# Re: Doomsday Example

Robin Hanson (hanson@econ.berkeley.edu)
Wed, 26 Aug 1998 11:55:06 -0700

Nick Bostrom writes:
>> >> >an A universe contains 10 humans and nothing else. A B universe contains
>> >> >10 humans and one trillion trillion stones. ...
>> >> >a small C universe ...spawns one thousand baby-univeses through a random
>> >> >process (like rolling fair dice) that has a 10% chance of yielding an
>> >> >A and 90% of a B.
>> >It seems clear that there will probably be about 100 A univeses and
>> >900 B universes.
>> Let N = "trillion trillion", and assume there are exactly 100 A
>> "universes" and 900 B "universes". ...
>> As described the only remaining uncertainty is where in this world I am.
>> If I treat stone slots and human slots equally, there are
>> 100*10 + 900(10+N) slots. If my prior is uniform across these slots, ...
>...
>consider the example that I formulated. It seems you have to say that
>when you find that you are a human, you have to conclude that all the
>1000 universes almost certainly are of type A. That means, you have
>to infer that the coin landed heads a thousand times. But is that
>really what you would infer? It seems very wrong.

I think you just haven't done the math here. I also think you meant to switch A and B in your first description. So I'll assume A universes have 10 humans + N stones, and B universes have just 10 humans.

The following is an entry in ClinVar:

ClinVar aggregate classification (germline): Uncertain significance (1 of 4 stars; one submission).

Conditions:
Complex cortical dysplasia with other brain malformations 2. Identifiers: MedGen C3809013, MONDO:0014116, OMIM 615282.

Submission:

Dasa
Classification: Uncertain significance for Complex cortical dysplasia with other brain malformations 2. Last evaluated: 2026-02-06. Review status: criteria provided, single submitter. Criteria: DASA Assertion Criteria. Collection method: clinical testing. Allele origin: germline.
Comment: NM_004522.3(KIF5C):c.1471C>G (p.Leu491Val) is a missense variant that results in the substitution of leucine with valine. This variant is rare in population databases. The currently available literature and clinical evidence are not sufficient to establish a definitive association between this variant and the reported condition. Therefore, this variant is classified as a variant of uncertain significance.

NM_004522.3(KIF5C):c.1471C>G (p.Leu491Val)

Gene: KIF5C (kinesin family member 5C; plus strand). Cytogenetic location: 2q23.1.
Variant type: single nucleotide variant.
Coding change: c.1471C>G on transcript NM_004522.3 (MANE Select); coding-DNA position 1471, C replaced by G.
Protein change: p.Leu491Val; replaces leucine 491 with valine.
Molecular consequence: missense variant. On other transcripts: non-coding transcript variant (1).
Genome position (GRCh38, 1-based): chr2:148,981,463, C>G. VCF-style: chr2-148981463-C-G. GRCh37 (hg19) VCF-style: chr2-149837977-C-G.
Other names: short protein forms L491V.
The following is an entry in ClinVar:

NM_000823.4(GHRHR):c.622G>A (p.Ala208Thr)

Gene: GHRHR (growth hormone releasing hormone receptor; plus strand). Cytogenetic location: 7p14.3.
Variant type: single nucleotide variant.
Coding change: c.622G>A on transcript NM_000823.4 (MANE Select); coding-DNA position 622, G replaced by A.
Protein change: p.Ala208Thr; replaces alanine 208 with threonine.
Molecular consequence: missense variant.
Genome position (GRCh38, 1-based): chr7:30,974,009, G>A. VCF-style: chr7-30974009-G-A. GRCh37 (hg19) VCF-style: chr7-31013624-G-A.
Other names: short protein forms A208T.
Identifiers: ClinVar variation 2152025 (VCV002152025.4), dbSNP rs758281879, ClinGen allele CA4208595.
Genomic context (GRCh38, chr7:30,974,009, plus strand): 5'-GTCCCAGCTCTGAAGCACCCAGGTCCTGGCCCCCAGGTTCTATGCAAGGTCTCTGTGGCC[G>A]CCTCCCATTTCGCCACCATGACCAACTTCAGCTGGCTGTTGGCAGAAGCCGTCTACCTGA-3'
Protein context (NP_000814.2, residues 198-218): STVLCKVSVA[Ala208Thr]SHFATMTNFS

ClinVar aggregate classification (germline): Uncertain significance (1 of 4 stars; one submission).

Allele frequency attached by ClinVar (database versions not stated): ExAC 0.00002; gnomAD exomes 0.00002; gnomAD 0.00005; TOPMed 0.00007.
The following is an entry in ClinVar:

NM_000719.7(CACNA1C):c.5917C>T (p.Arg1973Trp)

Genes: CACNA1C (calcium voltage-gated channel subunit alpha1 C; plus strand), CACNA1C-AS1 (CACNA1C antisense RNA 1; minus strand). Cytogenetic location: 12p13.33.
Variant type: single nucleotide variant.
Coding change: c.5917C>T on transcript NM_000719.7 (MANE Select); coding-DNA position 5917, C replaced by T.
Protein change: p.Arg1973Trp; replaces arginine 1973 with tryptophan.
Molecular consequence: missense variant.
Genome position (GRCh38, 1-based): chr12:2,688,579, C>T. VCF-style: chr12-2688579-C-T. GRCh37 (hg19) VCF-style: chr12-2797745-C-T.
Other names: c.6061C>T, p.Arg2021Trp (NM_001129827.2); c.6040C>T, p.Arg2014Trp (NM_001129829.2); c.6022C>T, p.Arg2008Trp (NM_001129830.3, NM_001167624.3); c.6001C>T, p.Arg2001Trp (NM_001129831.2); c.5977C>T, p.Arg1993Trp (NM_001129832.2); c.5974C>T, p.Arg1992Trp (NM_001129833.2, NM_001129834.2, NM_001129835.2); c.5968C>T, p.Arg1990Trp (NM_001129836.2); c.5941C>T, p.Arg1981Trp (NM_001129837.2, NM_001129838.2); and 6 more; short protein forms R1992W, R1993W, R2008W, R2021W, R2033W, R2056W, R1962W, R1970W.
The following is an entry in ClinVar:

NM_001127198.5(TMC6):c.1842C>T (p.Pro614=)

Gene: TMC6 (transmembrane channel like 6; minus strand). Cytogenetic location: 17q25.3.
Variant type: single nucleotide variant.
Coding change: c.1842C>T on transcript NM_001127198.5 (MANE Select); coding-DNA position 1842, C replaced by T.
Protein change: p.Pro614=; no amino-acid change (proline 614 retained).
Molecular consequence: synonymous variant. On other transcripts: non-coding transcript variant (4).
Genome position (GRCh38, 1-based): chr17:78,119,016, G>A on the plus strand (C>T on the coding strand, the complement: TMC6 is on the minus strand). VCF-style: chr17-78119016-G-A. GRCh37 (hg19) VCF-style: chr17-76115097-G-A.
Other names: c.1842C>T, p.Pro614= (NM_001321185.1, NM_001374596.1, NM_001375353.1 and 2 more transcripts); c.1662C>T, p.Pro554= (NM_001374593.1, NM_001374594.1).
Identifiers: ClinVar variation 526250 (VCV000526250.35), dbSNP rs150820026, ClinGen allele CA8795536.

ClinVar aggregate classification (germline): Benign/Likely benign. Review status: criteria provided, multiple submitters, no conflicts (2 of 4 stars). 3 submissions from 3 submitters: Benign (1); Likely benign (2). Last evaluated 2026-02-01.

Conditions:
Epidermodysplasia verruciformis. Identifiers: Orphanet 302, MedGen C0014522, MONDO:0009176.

I don't want to work out the math for 1000 universes, but two should be enough to see what works. In that case there are four possible worlds:

```-- Two A "universes", with 2*(10+N) space-time slots, and "prior" of 1%.
-- Two B "universes", with 2*10 slots, and "prior" 81%.
-- An A and a B "universe," with 2*10 + N slots, and "prior" 9%.
-- Another possible world that looks just like the last one.
```
These "priors" are over worlds, but not necessarily over states. If we extend these descriptions to include which slot "I" occupy, we get 800 + 4N states. If I make the relative priors between states equal to the relative "priors" between associated worlds, then, yes, very little state prior is associated with the second world with two B "universes." But conditioning on observing that I'm a human, I'm back to estimating a 81% chance that there are two B "universes."

Robin Hanson
hanson@econ.berkeley.edu http://hanson.berkeley.edu/ RWJF Health Policy Scholar, Sch. of Public Health 510-643-1884 140 Warren Hall, UC Berkeley, CA 94720-7360 FAX: 510-643-8614